The unsuccessful hunt for Malaysia Airlines flight MH370 has instead found two 19th-century shipwrecks, the Western Australia Museum has said.
The shipwrecks were discovered in 2015 some 2,300 kilometres off the Australian coast during the initial search for the missing Boeing 777 flight, which vanished with 239 passengers and crew on board on March 8, 2014 while flying from Kuala Lumpur to Beijing.
The plane is presumed to have crashed into the sea. In 2017, Malaysia, China and Australia called off their search – the largest in aviation history – after spending 150 million dollars.
The museum said the wrecks were identified as 19th-century merchant sailing vessels: one wooden and one iron, both carrying coal.
“Both wrecks were found at depths between 3,700 and 3,900 metres, roughly 36 km apart,” Ross Anderson, the museum’s maritime archaeology curator, said in a statement on Thursday evening.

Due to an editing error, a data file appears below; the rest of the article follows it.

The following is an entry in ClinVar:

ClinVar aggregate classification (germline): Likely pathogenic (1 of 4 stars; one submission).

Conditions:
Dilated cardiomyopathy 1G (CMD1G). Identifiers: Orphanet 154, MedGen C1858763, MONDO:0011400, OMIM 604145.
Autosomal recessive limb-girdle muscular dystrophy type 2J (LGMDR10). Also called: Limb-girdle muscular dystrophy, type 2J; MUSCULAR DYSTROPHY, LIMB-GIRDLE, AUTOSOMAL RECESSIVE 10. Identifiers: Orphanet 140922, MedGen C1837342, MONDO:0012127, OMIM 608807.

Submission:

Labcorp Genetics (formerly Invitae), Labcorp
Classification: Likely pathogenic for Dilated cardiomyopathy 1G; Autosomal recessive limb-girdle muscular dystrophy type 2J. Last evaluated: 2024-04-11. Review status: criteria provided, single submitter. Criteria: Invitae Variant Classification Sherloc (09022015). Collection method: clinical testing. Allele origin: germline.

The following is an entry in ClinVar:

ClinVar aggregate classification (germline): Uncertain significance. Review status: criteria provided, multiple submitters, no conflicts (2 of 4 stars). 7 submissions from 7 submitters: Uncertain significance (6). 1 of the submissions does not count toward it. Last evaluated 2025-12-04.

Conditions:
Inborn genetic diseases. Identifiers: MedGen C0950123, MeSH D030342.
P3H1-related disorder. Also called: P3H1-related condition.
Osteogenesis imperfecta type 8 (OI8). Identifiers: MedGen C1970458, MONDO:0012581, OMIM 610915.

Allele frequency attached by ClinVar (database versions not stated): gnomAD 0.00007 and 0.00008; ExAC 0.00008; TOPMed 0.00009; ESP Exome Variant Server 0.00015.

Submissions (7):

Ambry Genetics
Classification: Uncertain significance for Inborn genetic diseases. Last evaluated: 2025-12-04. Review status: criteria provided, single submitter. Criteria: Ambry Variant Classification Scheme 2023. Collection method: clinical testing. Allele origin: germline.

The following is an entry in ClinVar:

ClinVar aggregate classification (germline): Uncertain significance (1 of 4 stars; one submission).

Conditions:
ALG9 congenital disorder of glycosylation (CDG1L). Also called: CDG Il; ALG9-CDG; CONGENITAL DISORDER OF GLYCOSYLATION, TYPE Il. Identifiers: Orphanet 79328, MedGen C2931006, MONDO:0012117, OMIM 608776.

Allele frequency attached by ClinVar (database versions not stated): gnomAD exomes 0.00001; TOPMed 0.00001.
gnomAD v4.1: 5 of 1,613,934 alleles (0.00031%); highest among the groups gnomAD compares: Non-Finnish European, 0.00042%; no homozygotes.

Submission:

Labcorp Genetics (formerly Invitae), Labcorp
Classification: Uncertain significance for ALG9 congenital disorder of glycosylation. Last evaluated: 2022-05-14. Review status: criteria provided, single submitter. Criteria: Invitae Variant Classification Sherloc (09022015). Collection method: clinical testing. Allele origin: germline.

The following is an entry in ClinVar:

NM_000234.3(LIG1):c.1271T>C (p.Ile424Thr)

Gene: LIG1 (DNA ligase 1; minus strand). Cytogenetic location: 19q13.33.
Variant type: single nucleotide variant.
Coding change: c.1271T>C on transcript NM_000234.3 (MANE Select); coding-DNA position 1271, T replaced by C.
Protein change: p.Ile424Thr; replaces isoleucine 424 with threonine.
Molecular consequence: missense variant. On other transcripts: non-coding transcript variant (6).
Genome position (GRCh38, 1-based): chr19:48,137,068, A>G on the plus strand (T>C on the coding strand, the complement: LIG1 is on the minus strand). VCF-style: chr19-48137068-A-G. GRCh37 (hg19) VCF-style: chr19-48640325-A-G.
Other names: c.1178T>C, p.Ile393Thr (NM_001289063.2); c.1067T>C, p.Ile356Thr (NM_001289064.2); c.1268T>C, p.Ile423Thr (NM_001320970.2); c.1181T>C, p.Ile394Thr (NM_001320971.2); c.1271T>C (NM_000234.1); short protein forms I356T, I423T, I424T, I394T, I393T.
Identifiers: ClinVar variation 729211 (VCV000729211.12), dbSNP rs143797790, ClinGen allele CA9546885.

Both ships were likely to have carried crews of between 15 and 30 men.
The wooden sailing ship of 225- to 800-ton range appeared to have totally degraded, leaving only the remains of the vessel’s coal cargo and some metal objects, he said.
The sinking of the ship was likely caused by an explosion, which was common with coal cargoes, Anderson said.
The second wreck – an iron sailing ship with at least two decks, and between 1,000 and 1,500 tons – was more intact, lying upright on the seabed with most of the rails and structure still visible.
Museum researchers could not identify the ships conclusively, but they were able to narrow the possibilities to a few ships from the late 1800s – all traveling from Britain to somewhere in the East. (dpa/NAN)
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